What preaching clichés annoy you the most?

Happy Monday morning! An open post. Feel free to vent (or confess) and I’ll allow anonymous comments for this entry.

What preaching clichés annoy you the most?


Categorized as Preaching

By Scott Wells

Scott Wells, 46, is a Universalist Christian minister doing Universalist theology and church administration hacks in Washington, D.C.


  1. Hmmm. Don’t know if this is a cliche or a trope–or a cliched trope–but what first came to mind was the, “here’s what happened to me, now let me tell you why my fascinating life and my deeply profound insight about it is of universal significance,” cliche. This in lieu of biblical, theological, psychological or any other sort of research, or concentrated thought outside of one’s own experience. Perhaps I’ve missed the import of your question, but this what I thought about and, of course, I’m sure you and your readers will find it as interesting as I do.

  2. @ Steve – Your viewpoint is interesting. Back when I took my preaching class (sometime between 2002-2004), I got heavily criticized by the 2 faculty members for not using any personal stories in my sermons. They told me that without the sharing of personal experience, the spoken ministry becomes theoretical and purely academic.

    And yet, years later I’m left wondering about the dangers of “isogesis” (the interpretation of the self).

  3. Derek, you raise a good point. I probably overstated my original response. For me, it is a question of balance; my own little metaphor is garlic in a dish of food. Just enough garlic enhances the dish, makes it more savory and satisfying; too much and–GARLIC! I use small personal anecdotes and illustrations often, (just enough, I hope) but they are not the sum and substance of the entire sermon, which I have seen done all too often in UU circles. One of the Niebuhrs, I believe, is credited with “Prepare your sermons with the Bible in one hand and the newspaper in the other.” Certainly, personal experience, judiciously applied, can and should also part of a good sermon.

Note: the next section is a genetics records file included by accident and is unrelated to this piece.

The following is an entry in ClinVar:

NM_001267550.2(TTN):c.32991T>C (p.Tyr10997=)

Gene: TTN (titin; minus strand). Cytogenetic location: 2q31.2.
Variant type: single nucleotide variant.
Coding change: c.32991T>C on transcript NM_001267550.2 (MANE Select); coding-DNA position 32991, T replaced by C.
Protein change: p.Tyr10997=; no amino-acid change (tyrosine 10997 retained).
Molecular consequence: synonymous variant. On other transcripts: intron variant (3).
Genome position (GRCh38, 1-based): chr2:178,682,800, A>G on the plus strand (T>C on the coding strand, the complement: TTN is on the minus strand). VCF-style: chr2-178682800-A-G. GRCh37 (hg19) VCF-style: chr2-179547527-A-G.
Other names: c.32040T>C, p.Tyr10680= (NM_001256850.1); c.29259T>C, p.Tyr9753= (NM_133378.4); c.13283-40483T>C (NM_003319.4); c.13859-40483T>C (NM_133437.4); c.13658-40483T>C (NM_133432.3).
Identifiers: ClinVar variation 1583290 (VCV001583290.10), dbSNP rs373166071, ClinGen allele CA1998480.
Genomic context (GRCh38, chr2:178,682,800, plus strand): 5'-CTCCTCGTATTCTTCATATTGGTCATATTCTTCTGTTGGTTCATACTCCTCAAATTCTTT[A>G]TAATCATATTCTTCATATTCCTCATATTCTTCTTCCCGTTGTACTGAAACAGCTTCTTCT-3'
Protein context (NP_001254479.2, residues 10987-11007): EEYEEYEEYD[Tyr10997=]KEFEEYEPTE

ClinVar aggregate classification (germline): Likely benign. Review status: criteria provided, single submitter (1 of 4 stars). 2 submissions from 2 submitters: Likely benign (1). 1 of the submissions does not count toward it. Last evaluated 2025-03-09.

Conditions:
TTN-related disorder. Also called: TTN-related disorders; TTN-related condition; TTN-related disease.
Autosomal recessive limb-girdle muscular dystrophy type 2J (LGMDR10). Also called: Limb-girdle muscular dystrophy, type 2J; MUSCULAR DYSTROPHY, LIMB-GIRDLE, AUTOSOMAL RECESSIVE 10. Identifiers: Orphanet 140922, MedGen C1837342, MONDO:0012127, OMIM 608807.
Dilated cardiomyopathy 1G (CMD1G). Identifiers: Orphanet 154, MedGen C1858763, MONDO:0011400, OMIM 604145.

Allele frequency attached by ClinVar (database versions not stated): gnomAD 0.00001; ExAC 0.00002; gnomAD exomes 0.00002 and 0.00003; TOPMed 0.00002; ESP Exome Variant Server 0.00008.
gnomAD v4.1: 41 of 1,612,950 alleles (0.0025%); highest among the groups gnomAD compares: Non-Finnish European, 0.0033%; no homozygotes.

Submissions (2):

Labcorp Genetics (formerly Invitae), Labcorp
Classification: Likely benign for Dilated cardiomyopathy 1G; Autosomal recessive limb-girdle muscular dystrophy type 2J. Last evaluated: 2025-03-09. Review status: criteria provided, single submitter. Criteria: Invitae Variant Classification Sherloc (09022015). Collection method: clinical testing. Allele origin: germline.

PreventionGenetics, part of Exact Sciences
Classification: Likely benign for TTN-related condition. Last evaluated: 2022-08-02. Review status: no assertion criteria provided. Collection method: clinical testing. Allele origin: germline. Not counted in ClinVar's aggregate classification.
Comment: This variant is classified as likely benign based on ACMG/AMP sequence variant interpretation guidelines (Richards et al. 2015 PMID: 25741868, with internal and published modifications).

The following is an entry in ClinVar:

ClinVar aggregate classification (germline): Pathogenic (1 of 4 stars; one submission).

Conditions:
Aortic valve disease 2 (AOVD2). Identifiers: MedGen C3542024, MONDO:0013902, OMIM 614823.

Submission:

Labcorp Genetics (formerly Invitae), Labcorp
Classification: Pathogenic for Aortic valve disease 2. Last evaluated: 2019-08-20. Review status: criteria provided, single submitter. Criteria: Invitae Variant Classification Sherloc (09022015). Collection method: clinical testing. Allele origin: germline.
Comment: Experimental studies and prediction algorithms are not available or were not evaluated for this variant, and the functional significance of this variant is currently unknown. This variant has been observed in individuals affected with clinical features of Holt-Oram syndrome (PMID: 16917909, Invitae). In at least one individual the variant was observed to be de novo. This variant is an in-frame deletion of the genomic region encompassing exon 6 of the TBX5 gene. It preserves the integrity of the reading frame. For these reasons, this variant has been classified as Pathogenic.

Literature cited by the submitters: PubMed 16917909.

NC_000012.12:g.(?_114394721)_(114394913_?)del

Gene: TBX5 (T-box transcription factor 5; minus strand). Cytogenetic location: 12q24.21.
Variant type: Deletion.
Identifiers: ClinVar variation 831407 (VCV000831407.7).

4. When a minister (particularly a UU minister) ends a sermon with “May it be so. Amen.” (or some variation of that) as if he or she were patting themselves on the back, or trying to say “Tadah!!! How’d you like them apples?” in a more sophisticated way. It’s just weird. When you end a sermon, just end it. There’s no need to attach a wish to the end of it.

  5. Oh, DJD, I can’t stand that!

    I’m also loathe to hear a term be defined as a way to get a sermon started. Double hit points if it’s a dictionary definition. Define worship as “ascribing worth” and you’d might as well bury me.

  6. Starting a sermon with a prayer for the words of their mouth and meditations of their heart and blah blah blah. That’s up to you and God, preacher, and I don’t need to hear it. The sermon SHOULD get all of us in touch with God just fine on its own without calling attention to it first (“YO! OVER HERE!! I’m preaching, God, this is for YOU, man!!”).

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